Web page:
Title/Position: Associate Professor, BassoonProfile:
Why did you choose music as your career?
I think I first decided that I would be a professional musician shortly after I started playing bassoon in the 9th grade. I fell in love with orchestral film scores at a young age. However as a child I studied piano and played saxophone in my school band. Neither the saxophone or the piano play as regularly in orchestra as the bassoon. Taking up the bassoon made it possible for me to join my local youth orchestra and after my first rehearsal I was hooked! Within my first year of bassoon study I made the Alabama All State Orchestra. I knew someday I would be a professional bassoonist. Around the same time I started the bassoon I was fortunate to be offered a weekly gig playing piano for a small local church in my home town and I used the money I earned playing piano to pay my bassoon teacher. Those bassoon lessons turned out to be a good investment!
What would you say are the most outstanding highlights of your professional life, to date?
I am very fortunate that music has made it possible for me to travel extensively in the US and abroad. Bassoon has taken me all over the world and I have played with a lot of wonderful musicians. It is hard to pick one experience but I would say in general being able to travel and make music with new people continues to excite me. Besides my own music making it has been incredibly rewarding to see my own students make musical breakthroughs. I have enjoyed listening to degree recitals and marveling at the improvement that they have made through years of study and practice.
What would a prospective student be surprised to learn about you?
I love the outdoors! I love hiking in the mountains and riding my bike and playing golf. I think the many years of practicing indoors has made me really appreciate time spent outside.
What is your teaching philosophy?
My approach to teaching is multifaceted. I think first it is my duty to make sure students have a thorough education in the fundamentals of their instrument. Through etudes, long tones, tonguing exercises and strategically selected repertoire I try to give students the necessary tools to overcome the inherent difficulties of the bassoon. When a student gains greater control over their instrument it allows them to produce the music they hear in their mind. I also think it is important that I share the practical professional knowledge I have gained from many years of playing and teaching the bassoon for a living. Finally I want to make sure that I encourage and guide a student along the path that they choose. Every student is different and each of them can vary widely in their musical and professional aspirations. I want to help my students reach their goals even if their professional path takes them in a direction that I had not previously thought of.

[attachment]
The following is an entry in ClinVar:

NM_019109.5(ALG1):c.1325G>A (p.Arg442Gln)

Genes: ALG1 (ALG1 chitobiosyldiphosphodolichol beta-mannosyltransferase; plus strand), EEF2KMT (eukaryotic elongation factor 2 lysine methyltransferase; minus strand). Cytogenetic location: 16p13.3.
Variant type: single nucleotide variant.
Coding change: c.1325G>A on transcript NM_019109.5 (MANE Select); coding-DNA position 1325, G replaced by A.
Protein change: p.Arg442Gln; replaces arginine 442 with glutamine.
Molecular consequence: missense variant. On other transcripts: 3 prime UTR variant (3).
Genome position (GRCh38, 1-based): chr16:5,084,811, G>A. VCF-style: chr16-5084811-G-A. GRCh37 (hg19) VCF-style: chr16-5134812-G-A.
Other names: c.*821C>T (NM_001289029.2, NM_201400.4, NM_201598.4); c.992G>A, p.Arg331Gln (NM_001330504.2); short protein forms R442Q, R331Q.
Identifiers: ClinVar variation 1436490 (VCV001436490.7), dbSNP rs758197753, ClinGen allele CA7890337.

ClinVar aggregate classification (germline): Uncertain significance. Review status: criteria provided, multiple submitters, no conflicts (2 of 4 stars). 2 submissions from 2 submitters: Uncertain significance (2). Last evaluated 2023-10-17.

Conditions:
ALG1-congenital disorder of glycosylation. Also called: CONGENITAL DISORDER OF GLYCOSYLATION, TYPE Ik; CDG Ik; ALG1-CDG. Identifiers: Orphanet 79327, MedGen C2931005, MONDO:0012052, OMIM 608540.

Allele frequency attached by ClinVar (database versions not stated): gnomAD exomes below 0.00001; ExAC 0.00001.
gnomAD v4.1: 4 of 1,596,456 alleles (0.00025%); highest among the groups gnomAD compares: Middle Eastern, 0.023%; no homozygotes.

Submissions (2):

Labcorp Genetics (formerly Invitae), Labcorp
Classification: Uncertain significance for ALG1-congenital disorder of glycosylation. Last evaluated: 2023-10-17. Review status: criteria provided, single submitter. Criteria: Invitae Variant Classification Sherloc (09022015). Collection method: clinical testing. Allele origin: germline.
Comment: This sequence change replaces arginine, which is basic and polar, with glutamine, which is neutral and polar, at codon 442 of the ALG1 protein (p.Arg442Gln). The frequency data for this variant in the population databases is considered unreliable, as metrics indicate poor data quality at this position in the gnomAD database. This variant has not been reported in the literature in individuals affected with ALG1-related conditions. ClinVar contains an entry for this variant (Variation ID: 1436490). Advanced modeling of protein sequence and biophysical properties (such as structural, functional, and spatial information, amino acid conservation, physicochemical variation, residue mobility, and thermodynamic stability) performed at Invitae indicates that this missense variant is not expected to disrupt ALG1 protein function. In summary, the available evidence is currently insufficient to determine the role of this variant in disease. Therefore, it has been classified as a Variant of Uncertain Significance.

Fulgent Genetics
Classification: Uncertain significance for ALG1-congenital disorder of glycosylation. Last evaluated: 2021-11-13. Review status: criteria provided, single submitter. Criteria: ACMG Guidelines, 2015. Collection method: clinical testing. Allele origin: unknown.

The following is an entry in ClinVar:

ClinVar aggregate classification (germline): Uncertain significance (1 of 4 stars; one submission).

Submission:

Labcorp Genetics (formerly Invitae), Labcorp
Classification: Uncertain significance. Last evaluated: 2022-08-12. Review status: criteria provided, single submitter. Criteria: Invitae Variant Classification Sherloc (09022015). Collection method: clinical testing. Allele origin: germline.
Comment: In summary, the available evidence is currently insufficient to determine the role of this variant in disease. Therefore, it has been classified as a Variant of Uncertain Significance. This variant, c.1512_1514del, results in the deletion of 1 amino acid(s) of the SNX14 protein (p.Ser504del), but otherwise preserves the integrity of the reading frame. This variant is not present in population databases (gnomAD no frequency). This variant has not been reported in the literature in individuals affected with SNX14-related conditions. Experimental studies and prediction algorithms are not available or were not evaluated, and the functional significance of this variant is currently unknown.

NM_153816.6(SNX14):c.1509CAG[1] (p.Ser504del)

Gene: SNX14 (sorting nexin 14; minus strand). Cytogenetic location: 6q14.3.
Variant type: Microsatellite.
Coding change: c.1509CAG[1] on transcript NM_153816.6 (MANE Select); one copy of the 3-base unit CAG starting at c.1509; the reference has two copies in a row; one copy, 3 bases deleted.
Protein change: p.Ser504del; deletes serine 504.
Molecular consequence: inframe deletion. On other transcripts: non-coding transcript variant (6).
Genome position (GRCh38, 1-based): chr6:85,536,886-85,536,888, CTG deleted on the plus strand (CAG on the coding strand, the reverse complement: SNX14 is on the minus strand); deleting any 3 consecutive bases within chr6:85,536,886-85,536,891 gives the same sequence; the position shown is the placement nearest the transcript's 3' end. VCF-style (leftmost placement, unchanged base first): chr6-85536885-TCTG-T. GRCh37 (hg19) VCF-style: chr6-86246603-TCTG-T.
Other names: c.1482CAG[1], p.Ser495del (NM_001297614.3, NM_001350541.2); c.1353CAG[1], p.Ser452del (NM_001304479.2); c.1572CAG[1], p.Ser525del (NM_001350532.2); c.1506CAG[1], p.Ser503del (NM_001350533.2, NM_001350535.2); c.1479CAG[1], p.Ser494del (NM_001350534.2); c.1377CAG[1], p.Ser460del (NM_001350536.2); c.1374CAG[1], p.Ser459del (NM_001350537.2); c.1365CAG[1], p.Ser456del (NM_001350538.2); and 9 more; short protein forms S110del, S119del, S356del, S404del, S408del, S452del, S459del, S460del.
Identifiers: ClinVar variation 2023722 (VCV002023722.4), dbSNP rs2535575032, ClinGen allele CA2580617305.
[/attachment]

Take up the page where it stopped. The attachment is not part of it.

Gabriel Beavers is the newly appointed associate professor of bassoon in the Department of Instrumental Performance at the University of Miami Frost School of Music. Prior to joining the faculty at Frost, he served on the faculty of Louisiana State University School of Music for six years. Formerly a fellow with the New World Symphony, he has also served as principal bassoon with the Virginia Symphony, acting principal bassoon with the Malaysian Philharmonic Orchestra and the Jacksonville Symphony and as acting second bassoon with the Milwaukee Symphony for one season. Gabriel Beavers has also previously held the position of visiting assistant professor at the University of Missouri-Columbia School of Music. In addition to his orchestral activities, he has an active schedule of solo and chamber performances. He has appeared as a concerto soloist with the Virginia Symphony, Baton Rouge Symphony and Louisiana Sinfonietta and has given recitals throughout the United States and at international festivals in Brazil. His solo CD Gordon Jacob: Music for Bassoon has been released to critical acclaim on the Mark Masters Label. His recording of the Dinos Constantinides Bassoon Concerto is also available on I-tunes. He attended both Boston University and Southern Methodist University where he studied with Matthew Ruggiero and Wilfred Roberts.